Good morning backcountry travelers this is Matt Murphy with the Chugach National Forest Avalanche Information Center on Wednesday December 30th at 7 am. This will serve as a general backcountry avalanche advisory issued for Turnagain Arm with Turnagain Pass as the core advisory area (this advisory does not apply to highways, railroads, or operating ski areas).
All areas designated for snowmachines on the Chugach National Forest are open to snowmachines except Placer and 20 Mile. Please remember that Center and Divide Creeks near the Johnson Pass Trailhead are always closed due to the current Forest Plan.
Will recent weather effect avalanche conditions today?
Well, let’s take a closer look at the precip, winds, and temps.
Hindcast (Last 24 hours)
3800′ -Sunburst Wx Station-
Temperatures have decreased from 27 to 24 degrees F with light winds averaging 6-15 mph from the ESE with a moderate max gust of 22 mph
2400′-Seattle Ridge Wx Station-
Winds have been light averaging 8-17 mph from ESE with a moderate max gust of 23 mph
1800′-Center Ridge Wx Station-
Precip: 0.0 inches of water
Total depth of 61 inches after 1″ of settlement
Temperatures have decreased from 31-27 degrees F
Its clear over Girdwood as of 5am. The Middleton radar shows a very small band of precip pretty far out in the Gulf of AK and the Kenai radar is clear. Compared to yesterday morning, temps are colder at all wx stations this morning by 2-4 degrees. Temps range from 26 at sea level to 24 at 3800′. Winds are calm to light at all ridgetop wx stations.
WESTERN PRINCE WILLIAM SOUND-
500 AM AKST WED DEC 30 2009
.TODAY…MOSTLY CLOUDY. PATCHY FOG. SCATTERED SNOW SHOWERS IN THE
AFTERNOON. HIGHS IN THE LOWER 20S TO MID 30S…COLDEST INLAND. LIGHT
.TONIGHT…MOSTLY CLOUDY. ISOLATED SNOW SHOWERS IN THE EVENING.
LOWS 15 TO 25. LIGHT WINDS.
.THURSDAY…PARTLY CLOUDY IN THE MORNING THEN BECOMING MOSTLY
SUNNY. HIGHS IN THE LOWER 20S TO LOWER 30S. LIGHT WINDS EXCEPT
WEST 10 TO 15 MPH NEAR WHITTIER.
TEMPERATURE / PRECIPITATION
SEWARD 34 23 27 / 30 20 0
GIRDWOOD 23 21 25 / 0 0 0
Short Term Weather Models (NAM, WRF, QPF) for the Kenai Mountains near Turnagain Pass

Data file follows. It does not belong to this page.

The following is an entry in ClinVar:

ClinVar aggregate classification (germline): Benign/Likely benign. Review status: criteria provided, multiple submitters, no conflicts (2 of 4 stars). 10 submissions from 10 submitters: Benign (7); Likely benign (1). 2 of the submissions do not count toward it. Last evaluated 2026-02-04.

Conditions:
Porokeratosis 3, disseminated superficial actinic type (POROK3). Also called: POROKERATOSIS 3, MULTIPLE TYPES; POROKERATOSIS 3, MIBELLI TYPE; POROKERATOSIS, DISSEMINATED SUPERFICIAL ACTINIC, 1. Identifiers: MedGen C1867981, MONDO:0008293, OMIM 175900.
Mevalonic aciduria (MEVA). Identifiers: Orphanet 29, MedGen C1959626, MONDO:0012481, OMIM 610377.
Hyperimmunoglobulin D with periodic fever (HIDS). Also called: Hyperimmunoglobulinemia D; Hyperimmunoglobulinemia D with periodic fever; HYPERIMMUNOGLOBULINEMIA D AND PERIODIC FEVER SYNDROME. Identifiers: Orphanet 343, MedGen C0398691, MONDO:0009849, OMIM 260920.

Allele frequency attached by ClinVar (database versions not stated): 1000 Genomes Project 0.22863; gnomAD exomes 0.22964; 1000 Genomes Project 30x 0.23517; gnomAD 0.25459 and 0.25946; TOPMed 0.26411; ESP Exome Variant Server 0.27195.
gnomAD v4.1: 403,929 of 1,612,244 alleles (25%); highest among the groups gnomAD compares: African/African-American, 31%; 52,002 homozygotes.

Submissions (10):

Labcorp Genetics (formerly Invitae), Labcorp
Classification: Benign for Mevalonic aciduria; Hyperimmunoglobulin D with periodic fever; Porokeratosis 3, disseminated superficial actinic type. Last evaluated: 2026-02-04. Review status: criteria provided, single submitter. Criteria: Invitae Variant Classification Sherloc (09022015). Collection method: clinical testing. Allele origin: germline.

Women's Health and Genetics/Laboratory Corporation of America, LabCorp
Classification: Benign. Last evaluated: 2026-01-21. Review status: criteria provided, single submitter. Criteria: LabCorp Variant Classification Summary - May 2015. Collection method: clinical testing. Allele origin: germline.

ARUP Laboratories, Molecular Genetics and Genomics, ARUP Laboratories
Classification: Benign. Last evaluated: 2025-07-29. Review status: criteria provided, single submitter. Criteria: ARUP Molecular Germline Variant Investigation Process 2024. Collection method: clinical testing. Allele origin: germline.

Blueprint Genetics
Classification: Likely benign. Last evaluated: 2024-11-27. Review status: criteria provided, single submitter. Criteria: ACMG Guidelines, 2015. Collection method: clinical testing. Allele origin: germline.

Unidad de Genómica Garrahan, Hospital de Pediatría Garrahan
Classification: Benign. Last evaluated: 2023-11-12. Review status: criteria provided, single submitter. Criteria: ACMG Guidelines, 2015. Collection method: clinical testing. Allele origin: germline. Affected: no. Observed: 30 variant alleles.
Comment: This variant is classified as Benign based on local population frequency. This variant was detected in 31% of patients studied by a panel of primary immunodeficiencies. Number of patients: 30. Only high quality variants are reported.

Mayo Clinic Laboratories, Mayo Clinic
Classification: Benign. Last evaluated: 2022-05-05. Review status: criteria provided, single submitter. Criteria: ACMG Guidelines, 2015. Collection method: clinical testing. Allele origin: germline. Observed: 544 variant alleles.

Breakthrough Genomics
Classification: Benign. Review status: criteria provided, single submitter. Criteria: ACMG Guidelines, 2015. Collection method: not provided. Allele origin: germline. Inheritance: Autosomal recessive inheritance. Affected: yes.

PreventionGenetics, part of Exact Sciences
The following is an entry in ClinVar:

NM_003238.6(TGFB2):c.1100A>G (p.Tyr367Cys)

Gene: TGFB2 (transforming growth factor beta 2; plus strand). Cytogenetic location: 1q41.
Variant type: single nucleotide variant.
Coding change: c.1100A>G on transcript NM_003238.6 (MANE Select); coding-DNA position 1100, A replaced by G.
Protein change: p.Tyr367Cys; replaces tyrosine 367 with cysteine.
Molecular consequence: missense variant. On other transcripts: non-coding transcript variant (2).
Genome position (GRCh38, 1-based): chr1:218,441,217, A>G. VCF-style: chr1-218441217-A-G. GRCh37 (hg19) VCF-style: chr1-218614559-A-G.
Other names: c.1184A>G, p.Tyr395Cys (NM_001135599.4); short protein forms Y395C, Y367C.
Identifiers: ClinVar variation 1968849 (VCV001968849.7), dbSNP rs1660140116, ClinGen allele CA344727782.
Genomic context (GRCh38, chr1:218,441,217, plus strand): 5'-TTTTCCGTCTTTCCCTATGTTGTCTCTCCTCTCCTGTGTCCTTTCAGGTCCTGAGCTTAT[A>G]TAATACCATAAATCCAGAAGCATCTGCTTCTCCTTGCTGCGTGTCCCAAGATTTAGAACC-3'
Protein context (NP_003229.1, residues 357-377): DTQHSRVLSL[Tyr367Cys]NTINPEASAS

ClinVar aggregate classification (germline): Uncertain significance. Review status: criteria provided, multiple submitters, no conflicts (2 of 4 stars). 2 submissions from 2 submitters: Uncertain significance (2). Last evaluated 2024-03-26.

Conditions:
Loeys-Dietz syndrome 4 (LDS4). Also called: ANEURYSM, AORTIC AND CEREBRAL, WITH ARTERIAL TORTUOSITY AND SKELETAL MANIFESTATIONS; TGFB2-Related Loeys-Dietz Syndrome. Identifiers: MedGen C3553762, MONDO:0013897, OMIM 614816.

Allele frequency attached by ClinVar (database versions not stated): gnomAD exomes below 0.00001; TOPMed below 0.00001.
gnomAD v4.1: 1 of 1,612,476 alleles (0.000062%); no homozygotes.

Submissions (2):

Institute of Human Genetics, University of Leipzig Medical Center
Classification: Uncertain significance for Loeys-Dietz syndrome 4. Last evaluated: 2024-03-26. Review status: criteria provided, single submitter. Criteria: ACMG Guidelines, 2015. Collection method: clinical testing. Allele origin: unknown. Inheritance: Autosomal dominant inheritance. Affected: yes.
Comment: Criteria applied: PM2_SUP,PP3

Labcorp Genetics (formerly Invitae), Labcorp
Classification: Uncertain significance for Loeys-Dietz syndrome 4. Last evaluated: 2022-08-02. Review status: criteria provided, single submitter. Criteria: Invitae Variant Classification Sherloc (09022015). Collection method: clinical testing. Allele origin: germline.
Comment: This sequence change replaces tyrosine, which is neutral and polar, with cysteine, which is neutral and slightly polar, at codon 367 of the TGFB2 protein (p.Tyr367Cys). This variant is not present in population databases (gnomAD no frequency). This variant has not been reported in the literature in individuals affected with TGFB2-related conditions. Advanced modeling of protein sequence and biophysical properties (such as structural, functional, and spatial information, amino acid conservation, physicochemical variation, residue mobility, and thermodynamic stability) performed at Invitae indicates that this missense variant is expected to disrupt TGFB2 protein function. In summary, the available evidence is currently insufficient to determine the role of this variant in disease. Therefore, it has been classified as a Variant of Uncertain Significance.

Sea-level: The QPF is calling for 0.0-0.1 inches of water forecasted today, but the WRF is calling for 0.0 precip over Turnagain Pass.
3000′: temps forecasted between 23 and 32 degrees F with winds 0-5mph
6000′: temps forecasted between 23 and 32 degrees F with winds 5-10mph
Today’s weather should not contribute to the avalanche danger today at Turnagain Pass.
Sunburst has been the subject of the Avalanche Center’s most recent snow study. Between Saturday 12/26/2009 and Monday 12/28/2009 there were 20 different compression tests and 1 extended column test at multiple elevations at 1500′, 2000′, 2500′, 3000′, and 3500′. Sometimes it’s good to focus on one mountain to try to find any patterns and combine the results from CNFAIC Staff nearby locations for a good general impression of snowpack over a larger area. Our main area of interest has been how the snow changes through different elevations. Similar observations were reported recently from Magnum and Center Ridge.
There are three main points of interest in the current snowpack
1.The buried surface hoar is generally confined to elevations below 2000′. Some people have reported seeing it a bit higher up to 2400′, but most of it is lower. Depending on location this buried surface hoar has been observed buried about 10-12 inches deep.
2.Old wind slabs near ridgetops that are about 6 inches deep near the surface still failed easily in compression tests on 12/28/2009 with scores as low as CTE2Q2@15cm. This stiffer snow did not appear reactive to ski or snowboard tracks.
3.The facets on the ground are strangely starting to show slightly decreased stability since last week. These facets are generally rounding out, but have shown moderate failures with test scores as low as CTM13Q3@70cm. They show more activity where the snowpack is less than 3 feet deep, but were reactive as of Monday 12/28/09 in a 5 foot deep isolated column. I’m not super concerned with these facets, but it does raise a few eyebrows. This data jives with a recent report where somebody observed some small slabs stepping down to the ground on steep terrain at about 1800′. Maybe these facets will show themselves during the next big pineapple express.
These 3 points of interest are not overly concerning for today’s avalanche danger. Due to a lack of significant weak layers and a mild weather forecast, the avalanche danger for Turnagain Pass will remain at LOW today. LOW is defined as: Generally safe avalanche conditions. Watch for unstable snow on isolated terrain features. Natural and human-triggered avalanches unlikely. Small avalanches in isolated areas or extreme terrain.
AnCNFAIC Staff concern today will be the glide cracks. A couple of large glide cracks have opened north of the snowmachine uptrack to Seattle ridge. Odds are there are numerous more of these crevasse like features which may be difficult to see. People and dogs have fallen into these cracks before, and they can be very difficult to get out of. Sometimes these glide cracks will avalanche, but this does not appear to be a concern today. It’s always a good idea to treat glide cracks like cornices and avoid traveling underneath their path. Like cornices, glide cracks are very difficult to predict.
Always remember that safe backcountry travel requires training and experience. You control your own risk by choosing where, when, and how you travel.
Thanks for checking today’s avalanche advisory. The next one will be posted tomorrow Thursday December 31st.